Pakistani court acquits PM, son in money laundering case
Prime Minister Shahbaz Sharif and his son Hamza had been accused of laundering millions of dollars in rupees.
A Pakistani court has acquitted Prime Minister Shahbaz Sharif and his son of corruption and money laundering charges filed in 2020.
Judge Ijaz Hassan Awan of the Special Court Central in Lahore city announced the verdict on Wednesday in front of the prime minister’s legal team, who had earlier during the hearing requested a one-day attendance exemption.
Sharif and his son Hamza, the former chief minister of Punjab province, were charged during the administration of former Prime Minister Imran Khan. They were accused of laundering millions of dollars in rupees.
The Federal Investigation Agency (FIA) in Lahore filed corruption and money laundering charges against Sharif and his two sons, Hamza and Suleman, in November 2020, accusing them of laundering 16.3 billion rupees (nearly $200m) through 28 bank accounts, which had no names for the account holders, between 2008 and 2018.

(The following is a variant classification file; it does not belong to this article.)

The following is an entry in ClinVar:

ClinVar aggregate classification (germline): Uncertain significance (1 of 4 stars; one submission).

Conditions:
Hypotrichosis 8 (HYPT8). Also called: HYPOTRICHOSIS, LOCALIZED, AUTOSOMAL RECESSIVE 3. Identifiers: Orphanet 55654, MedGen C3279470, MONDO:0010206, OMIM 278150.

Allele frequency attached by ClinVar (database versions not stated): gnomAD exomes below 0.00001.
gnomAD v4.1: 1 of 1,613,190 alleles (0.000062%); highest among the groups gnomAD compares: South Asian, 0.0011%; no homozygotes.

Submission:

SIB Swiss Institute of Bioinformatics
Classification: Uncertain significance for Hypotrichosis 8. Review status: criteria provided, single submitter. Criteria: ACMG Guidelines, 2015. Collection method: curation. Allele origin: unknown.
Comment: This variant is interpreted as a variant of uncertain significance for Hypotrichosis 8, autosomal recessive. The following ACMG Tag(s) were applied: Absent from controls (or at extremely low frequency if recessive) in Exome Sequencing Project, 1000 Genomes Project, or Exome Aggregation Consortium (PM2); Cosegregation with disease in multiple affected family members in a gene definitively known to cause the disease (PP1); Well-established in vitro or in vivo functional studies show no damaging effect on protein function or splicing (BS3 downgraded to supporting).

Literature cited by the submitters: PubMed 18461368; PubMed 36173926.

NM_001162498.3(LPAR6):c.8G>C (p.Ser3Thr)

Suleman has not been tried since moving to London after the charges were filed.
The case in Special Court in Lahore was “totally baseless and politically motivated”, said Sharif’s lawyer Amjad Pervez.
There was no immediate comment from the prosecutor.
In Pakistan, members of successive governments have targeted political opponents by filing legal cases against them, apparently to keep them entangled in court proceedings and away from the political arena.
Sharif, the brother of disgraced former Prime Minister Nawaz Sharif, was elected prime minister by Pakistan’s parliament earlier this year, following a week of political turmoil that led to Khan’s removal.